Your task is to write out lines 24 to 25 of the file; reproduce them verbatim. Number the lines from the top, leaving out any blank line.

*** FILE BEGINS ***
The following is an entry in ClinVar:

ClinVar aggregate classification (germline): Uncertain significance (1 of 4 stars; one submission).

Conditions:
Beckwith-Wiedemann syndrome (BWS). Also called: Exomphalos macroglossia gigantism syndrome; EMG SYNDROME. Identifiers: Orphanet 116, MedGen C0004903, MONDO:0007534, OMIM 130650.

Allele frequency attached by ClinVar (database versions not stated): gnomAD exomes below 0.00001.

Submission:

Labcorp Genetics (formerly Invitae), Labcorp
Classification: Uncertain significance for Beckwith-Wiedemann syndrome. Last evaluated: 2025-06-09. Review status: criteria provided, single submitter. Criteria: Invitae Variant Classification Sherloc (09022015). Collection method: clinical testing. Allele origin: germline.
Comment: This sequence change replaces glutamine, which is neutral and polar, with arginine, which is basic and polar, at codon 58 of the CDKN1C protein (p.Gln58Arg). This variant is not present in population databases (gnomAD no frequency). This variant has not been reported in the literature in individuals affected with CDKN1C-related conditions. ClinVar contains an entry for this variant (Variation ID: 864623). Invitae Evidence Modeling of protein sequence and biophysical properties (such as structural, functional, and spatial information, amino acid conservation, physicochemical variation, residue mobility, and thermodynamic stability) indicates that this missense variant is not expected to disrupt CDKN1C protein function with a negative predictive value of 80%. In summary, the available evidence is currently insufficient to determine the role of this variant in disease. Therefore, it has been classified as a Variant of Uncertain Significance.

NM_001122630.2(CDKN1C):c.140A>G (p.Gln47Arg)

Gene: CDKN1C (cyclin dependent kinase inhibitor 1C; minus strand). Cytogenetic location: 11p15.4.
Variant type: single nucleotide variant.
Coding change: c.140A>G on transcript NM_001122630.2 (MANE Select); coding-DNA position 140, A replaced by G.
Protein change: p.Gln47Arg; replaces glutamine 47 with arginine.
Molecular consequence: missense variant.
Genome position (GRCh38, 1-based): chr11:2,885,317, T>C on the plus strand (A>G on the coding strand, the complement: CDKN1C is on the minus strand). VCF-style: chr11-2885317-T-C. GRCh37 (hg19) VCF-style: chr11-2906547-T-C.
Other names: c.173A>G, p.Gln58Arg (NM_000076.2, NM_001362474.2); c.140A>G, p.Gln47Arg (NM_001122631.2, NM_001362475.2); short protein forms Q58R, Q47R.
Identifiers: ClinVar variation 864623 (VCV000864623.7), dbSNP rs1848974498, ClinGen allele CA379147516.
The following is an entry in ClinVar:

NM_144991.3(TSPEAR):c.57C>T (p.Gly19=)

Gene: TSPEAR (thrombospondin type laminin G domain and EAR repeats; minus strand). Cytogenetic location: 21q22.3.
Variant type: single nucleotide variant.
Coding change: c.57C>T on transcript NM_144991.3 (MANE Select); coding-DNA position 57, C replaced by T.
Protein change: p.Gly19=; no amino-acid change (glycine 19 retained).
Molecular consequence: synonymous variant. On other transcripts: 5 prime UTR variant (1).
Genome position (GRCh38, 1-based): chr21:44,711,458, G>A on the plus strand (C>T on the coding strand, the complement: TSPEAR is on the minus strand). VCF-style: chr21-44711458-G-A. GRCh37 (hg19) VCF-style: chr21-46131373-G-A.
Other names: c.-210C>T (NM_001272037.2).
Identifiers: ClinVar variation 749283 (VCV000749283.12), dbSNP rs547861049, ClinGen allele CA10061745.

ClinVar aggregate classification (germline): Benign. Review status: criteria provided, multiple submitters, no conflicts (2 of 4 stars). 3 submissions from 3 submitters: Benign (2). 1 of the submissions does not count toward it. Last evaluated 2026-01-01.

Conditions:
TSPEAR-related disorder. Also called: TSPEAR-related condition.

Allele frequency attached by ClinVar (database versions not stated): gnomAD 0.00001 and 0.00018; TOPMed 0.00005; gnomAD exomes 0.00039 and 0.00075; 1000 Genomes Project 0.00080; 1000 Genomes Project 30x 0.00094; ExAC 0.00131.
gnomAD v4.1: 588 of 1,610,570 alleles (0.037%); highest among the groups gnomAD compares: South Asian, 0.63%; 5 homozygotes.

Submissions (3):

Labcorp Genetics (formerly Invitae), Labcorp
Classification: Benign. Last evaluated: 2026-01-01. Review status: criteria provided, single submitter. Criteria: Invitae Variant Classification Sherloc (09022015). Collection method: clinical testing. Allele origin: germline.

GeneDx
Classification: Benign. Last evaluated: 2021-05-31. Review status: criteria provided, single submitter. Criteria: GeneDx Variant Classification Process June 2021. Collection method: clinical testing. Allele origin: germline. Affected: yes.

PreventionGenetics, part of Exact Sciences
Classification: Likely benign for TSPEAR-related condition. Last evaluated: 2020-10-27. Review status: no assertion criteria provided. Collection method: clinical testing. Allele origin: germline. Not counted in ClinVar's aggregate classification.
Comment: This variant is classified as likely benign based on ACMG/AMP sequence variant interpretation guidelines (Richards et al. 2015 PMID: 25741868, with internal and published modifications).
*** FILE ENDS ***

Protein change: p.Gly19=; no amino-acid change (glycine 19 retained).
Molecular consequence: synonymous variant. On other transcripts: 5 prime UTR variant (1).